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Deputymaking decisions that touch our lives every day

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All the info

In brief…

The States of Deliberation is made up of 38 Guernsey Deputies, plus two representatives from Alderney.

It is Guernsey’s government and parliament where decisions are made about how the island is run.

There is no official job description for a People’s Deputy – each States member is free to interpret the role as they see fit.

Generally speaking, there are three main parts to the role:

States meetings: A Deputy attends meetings of the States of Deliberation to debate and vote on the way the island is run and the laws we all obey.

Committee work: At the beginning of the States term, Deputies are elected by their colleagues onto committees that focus on a particular part of government.

Constituents cases: Members of the public can ask a Deputy to help to resolve individual issues.

Until 2016, States members were elected by the people who were registered to vote in a specific district but from 2020 Deputies will be elected by the whole of the electorate on an island-wide basis.

There are no two ways about it, there is very little admin support. Unlike MPs, you will not have an office or any staff. You will arrange your own diary, answer your own calls, do your own research.

For some Deputies, being a States member is a part-time role. For others it is full-time or more. However, outside of scheduled meetings, the workload is flexible.

A Deputy is elected for four years. At the end of the term they can leave the States or stand for re-election.

The basic salary for a deputy is currently £40,521.

You will be public property – the media will write about you, constituents may call you at home at all hours and you will be discussed on social media. You’ll need a thick skin. Your family members may also be affected.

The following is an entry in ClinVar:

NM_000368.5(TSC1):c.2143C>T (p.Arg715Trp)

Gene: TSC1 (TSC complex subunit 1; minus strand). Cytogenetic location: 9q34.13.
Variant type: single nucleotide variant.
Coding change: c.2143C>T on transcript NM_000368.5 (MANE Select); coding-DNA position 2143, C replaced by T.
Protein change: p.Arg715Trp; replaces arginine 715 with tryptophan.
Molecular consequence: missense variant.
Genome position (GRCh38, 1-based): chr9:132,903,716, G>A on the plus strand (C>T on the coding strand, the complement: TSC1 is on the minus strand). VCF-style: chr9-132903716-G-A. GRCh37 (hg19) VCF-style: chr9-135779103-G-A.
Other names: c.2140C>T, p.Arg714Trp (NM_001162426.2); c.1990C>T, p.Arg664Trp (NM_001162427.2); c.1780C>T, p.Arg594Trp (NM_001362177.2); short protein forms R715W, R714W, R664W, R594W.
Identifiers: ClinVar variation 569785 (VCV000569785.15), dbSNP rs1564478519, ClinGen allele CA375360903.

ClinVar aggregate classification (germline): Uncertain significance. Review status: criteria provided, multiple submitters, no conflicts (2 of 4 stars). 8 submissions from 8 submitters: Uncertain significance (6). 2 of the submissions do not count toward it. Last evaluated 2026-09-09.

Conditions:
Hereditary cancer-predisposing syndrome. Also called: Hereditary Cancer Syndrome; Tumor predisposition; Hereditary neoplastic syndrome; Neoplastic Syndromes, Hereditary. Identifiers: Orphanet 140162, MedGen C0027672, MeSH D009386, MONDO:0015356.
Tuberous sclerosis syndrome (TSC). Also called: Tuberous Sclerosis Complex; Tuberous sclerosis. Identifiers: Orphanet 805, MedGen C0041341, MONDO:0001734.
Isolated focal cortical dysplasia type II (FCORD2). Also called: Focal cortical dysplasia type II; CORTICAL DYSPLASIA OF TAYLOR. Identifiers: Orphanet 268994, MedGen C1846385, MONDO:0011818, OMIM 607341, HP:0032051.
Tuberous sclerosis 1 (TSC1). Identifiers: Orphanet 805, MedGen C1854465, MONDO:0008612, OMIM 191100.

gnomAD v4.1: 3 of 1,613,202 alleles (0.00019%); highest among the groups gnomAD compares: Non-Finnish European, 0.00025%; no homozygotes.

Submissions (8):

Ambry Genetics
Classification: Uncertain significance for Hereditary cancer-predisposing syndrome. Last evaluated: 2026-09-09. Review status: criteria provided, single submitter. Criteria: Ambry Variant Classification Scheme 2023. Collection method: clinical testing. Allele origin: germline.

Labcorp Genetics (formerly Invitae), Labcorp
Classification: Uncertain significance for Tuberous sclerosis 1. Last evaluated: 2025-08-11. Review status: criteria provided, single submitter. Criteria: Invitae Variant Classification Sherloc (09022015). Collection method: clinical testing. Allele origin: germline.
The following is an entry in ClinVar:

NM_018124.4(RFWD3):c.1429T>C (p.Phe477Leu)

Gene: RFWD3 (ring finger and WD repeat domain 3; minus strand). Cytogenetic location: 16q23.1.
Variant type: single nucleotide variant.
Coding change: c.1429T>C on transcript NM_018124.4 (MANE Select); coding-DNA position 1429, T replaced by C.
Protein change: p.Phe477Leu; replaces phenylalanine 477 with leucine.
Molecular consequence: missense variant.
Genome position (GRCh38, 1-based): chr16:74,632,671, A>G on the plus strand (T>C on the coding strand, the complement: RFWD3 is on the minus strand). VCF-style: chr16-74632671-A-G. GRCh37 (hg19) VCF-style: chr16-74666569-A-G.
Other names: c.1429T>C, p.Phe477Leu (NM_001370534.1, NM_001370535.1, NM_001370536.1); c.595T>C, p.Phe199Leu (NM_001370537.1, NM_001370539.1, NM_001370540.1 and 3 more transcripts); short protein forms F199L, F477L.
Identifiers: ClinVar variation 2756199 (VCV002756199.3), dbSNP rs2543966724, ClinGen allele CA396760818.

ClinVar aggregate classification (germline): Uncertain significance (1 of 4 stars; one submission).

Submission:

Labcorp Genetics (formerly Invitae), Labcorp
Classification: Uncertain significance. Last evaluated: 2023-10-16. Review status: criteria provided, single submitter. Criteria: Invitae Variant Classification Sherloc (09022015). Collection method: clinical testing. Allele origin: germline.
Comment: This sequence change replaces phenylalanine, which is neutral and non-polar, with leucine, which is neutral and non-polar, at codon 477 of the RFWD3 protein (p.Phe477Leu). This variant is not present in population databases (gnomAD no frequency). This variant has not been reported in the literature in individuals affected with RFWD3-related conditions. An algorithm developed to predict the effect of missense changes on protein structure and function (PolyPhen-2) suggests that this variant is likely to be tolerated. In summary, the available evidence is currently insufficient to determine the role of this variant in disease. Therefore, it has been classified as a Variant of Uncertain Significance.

But you will be using your skills and experience to make your island a better place for everyone.

There’s more…

To read about the role of Deputy in much more detail, click the ‘download info as pdf’ button below. Or change over to a laptop or tablet, especially if you want to see more interviews with current Deputies.

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Miriam Makeba - South Africa

Nominated by: Christine James

Zenzile Miriam Makeba (1932 to 2008), nicknamed Mama Africa, was a South African singer, songwriter, actress, United Nations goodwill ambassador, and civil rights activist. Associated with musical genres including Afropop, jazz, and world music, she was an advocate against apartheid and white-minority government in South Africa. In 2020 she was named one of Time magazine’s 100 women of the century. 

South Africa is ranked 12th in the world for percentage of women in national parliament: 45.8% (source: data.ipu.org) 

Are you from South Africa? Please email hello@womeninpubliclife.gg if there is a social or cultural group for people from South Africa in Guernsey.

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The original image “The Hague Jazz 2008 – Miriam Makeba” by Haags Uitburo is licensed under CC BY-NC-SA 2.0. 

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Jacinda Ardern - New Zealand

Nominated by: Martin Lock

Jacinda Ardern (born 1980) has served as prime minister of New Zealand and leader of the Labour Party since 2017. In 2019, she led the country through the aftermath of the Christchurch mosque shootings, rapidly introducing strict gun laws in response, and throughout 2020 she directed the country’s widely praised response to the COVID-19 pandemic. Ardern was the world’s second elected head of government to give birth in office when her daughter was born in 2018. ‘An inspiring Prime Minister who brought a nation together with true leadership, empathy and compassion.’

New Zealand is ranked 4th in the world for percentage of women in national parliament: 48.3% (source: data.ipu.org) 

Other iconic women: Dame Whina Cooper, nominated by Claire Fisher, and Kate Sheppard, nominated by Anna Cooper.

Are you from New Zealand? You may be interested in joining the ANZACs in Guernsey Facebook group

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